After lunch, I headed to a International Economics class, which consisted of student group presentations (which I guess is what happens when you visit in the last teaching week of the year). I know very little about economics, but found one presentation, on the effect of the Chinese exchange rate mechanism with the US$, particularly interesting. In general, the class didn't seem to be particularly engaged, but given that this was the end of term and they presumably weren't going to be examined on the material in the presentations, this wasn't surprising.

When I get home, have had time to reflect on all my visits, and aren't in danger of getting hypothermia from the ac in a hotel business centre, I'll write about what I wanted to get out of my vists, my feeling about each schol before I visited and how I feel afterwards. For now, I'll say that I still intend to apply to Yale, but that visiting didn't excite me about the place as much as I expected, and I'm not quite sure why. The University area is lovely, although I'm not too sure about the rest of New Haven, and I felt a knot of excitement in my stomach at the thought of maybe being able to go back into a university learning environment, but somehow I got a bit of an 'is this it' feeling about the SOM. Maybe it was to with it being the end of term and students being in wind-down mode. Maybe I was just over-stimulated by what I'd read, I'm not sure.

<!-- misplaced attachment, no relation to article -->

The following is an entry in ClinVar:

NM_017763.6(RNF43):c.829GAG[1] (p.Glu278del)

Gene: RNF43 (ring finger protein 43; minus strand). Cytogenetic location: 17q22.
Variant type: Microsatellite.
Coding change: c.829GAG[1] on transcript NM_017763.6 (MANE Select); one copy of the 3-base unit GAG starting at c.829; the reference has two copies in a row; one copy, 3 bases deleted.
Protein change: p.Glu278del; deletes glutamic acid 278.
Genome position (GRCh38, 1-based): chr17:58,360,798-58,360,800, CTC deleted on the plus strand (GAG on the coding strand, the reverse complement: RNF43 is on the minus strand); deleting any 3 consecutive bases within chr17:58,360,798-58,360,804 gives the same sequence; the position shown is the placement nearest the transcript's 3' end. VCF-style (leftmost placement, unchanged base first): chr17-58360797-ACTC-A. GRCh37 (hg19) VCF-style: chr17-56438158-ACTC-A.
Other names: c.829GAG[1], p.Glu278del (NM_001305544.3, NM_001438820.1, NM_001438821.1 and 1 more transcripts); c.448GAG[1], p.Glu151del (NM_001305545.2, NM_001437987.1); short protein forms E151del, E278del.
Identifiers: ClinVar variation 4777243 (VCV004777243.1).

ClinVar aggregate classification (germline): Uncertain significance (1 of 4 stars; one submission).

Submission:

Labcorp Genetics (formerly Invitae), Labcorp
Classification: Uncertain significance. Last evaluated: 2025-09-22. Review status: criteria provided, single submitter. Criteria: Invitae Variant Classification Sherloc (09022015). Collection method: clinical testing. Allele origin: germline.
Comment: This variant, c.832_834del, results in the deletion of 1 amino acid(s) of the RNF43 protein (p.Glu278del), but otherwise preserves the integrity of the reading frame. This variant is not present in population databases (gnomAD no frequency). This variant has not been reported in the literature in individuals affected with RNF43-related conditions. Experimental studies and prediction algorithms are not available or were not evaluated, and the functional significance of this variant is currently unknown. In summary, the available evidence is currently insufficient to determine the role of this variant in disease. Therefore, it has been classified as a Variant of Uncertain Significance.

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Sunday, April 25, 2004

So Good They Named it Twice 

Spent a very pleasant Friday night at the Hilton London Paddington and then flew to New York yesterday. I was somewhat dismayed to be pulled over by a security guard before check-in so he could search my luggage. This always seems to happen to me. I can't decide whether:
a - I look suspicious.
b - They have to fill their quota of searches and I look like someone who won't give them a hard time.
or c - I look like someone who's possesions they'd like to rifle through.

The plus side was that it meant I was fast-tracked to the front of the check-in line, and as the line was quite long, this was a bonus. And, of course, I aprreciate the need to make sure we're all safe.